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Please log into BUG CLUB ACTIVELEARN PRIMARY by clicking on the link below:


Read your available BUG CLUB BOOK and answer the comprehension questions.



Remember to use your reading skills:


  • Fred Talk unfamiliar words. E.g- f-r-o-g
  • Slide the syllables together. E.g fr og becomes frog.
  • Chunk new words before putting them together to read. E.g book-let becomes booklet
  • Refer to the illustrations (pictures) for clues
  • Use the Read to me function to listen to the pronunciation of difficult words.
  • Re-read words and sentences you’re unsure of to grasp the meaning.
  • Most of all, write down new vocabulary and search for their meaning in dictionaries.
  • Make sure you answer all the comprehension questions (quiz questions). This will help you to interpret the meaning of what you have read and also to practise your decoding skills.  
  • Now, write a review about your book and share with your class teacher.


 .......and remember, 'The more you READ, the more things you will know.'  Be awesome! Be a book nut!

Dr. Seuss




Whole class reading comprehension



Learning Objective: To draw inferences on the basis of what is being read and said 


Success Criteria: 

  •  I can answer simple questions 

  • I can use clues to support my answer 

  • I can use pictures to support my answer 


Purpose of the learning: To participate in discussions about what has been read to them. 


Vocabulary: story, inference, clue, pictures, evidence 




Starter: Discuss the Importance of the title to the story- the title is the reader's first impression of the book or text. It creates anticipation, expectation and it determines whether a person should read the story or not.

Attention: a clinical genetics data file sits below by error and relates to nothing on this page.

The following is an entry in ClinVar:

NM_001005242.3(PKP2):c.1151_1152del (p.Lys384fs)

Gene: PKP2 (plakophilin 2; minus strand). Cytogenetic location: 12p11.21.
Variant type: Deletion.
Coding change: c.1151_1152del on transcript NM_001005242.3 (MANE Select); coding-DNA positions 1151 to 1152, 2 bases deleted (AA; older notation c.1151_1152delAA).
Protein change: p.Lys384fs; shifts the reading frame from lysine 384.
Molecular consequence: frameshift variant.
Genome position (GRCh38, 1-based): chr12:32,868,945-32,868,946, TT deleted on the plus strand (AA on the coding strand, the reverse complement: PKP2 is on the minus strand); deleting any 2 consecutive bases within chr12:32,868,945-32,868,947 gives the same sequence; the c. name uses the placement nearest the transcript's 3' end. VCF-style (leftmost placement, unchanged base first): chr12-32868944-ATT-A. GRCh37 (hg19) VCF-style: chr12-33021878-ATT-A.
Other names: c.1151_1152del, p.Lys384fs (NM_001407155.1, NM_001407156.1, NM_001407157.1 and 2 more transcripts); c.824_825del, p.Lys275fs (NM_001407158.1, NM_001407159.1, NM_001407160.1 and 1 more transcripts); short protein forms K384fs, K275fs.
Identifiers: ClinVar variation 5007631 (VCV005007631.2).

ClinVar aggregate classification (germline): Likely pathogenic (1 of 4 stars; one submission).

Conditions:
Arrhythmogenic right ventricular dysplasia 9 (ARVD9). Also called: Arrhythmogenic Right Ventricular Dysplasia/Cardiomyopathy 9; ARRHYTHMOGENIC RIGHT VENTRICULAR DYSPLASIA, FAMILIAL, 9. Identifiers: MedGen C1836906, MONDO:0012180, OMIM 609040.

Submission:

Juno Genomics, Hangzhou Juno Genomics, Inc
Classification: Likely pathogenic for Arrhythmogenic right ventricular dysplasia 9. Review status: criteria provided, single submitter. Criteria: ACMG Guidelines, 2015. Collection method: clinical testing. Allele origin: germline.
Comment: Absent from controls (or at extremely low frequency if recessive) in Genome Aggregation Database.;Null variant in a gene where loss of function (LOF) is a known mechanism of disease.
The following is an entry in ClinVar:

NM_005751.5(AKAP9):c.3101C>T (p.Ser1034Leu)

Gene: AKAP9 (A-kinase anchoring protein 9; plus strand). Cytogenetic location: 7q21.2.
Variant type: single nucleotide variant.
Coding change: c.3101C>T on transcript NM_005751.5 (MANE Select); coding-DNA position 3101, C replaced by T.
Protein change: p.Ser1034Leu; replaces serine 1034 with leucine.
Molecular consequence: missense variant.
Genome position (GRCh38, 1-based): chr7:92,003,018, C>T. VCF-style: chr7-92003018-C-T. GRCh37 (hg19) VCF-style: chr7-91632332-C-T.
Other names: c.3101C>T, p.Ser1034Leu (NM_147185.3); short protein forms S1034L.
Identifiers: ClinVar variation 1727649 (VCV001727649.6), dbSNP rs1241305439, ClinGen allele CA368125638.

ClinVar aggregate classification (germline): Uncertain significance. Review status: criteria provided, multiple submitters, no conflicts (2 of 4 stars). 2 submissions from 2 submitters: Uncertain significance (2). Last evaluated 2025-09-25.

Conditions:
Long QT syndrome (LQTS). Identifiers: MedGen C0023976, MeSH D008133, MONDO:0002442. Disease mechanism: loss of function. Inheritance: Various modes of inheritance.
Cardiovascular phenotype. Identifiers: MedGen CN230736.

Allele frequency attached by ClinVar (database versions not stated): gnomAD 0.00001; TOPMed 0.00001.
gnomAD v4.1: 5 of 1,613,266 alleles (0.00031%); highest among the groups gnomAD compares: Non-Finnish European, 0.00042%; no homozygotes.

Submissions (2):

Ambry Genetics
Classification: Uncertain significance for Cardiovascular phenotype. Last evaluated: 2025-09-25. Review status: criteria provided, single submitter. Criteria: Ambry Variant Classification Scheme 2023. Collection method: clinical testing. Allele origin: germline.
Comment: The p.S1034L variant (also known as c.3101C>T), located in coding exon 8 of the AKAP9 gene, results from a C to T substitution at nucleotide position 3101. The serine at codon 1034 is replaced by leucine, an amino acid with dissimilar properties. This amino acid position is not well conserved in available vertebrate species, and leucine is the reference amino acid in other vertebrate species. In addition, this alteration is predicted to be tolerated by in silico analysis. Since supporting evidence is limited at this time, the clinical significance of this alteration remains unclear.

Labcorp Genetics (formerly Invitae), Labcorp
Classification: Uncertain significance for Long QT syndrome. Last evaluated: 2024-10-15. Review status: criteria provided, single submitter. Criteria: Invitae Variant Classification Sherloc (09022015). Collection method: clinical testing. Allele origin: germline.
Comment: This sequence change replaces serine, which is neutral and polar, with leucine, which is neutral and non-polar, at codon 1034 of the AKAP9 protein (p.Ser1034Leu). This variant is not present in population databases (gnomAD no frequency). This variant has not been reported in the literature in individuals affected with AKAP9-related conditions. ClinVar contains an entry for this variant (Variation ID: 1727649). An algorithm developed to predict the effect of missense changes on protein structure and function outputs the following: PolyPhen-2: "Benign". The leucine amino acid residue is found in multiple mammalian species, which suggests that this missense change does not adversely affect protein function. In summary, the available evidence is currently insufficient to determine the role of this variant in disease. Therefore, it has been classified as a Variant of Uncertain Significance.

Explain the word inference to children, that is what we figure out based on an experience. Model inferencing by asking relevant questions aloud and answering them. Think thoughts aloud to show how you arrive at an inference 

Tell children that good inference uses specific details from the text as well as what they know (background knowledge). 


Tell children that you’re going to read some pages from the story and ask them questions. Add that they will have to use clues in the text to help them answer questions asked. 


Read the first two pages of the story.

 Ask: Is there anything in Laszo’s house that makes the dark more frightening? Reinforce children’s ideas by re-reading the words and looking/pointing at the pictures to use as evidence. 





The Dark by Lemony Snicket

Lazlo is afraid of the dark, and one night the dark visits him. The dark has a surprise for Lazlo. Written by Lemony Snicket and illustrated by Jon Klassen

Continue to read and stop at p.8.

 Ask: Do you think the dark has become more or less frightening to Laszlo? How does the author/writer make the dark seem more frightening? Which words did the writer use? How do you know? 



To use text, picture clues and their own experiences to figure out answers about what is being discussed or asked.



Encourage children to ask a question beginning with the question word ‘why.’ For example, why did Laszlo go into the basement? 

Children to take turns to answer the  question, using clues from the text and background knowledge. Repeat with other questions.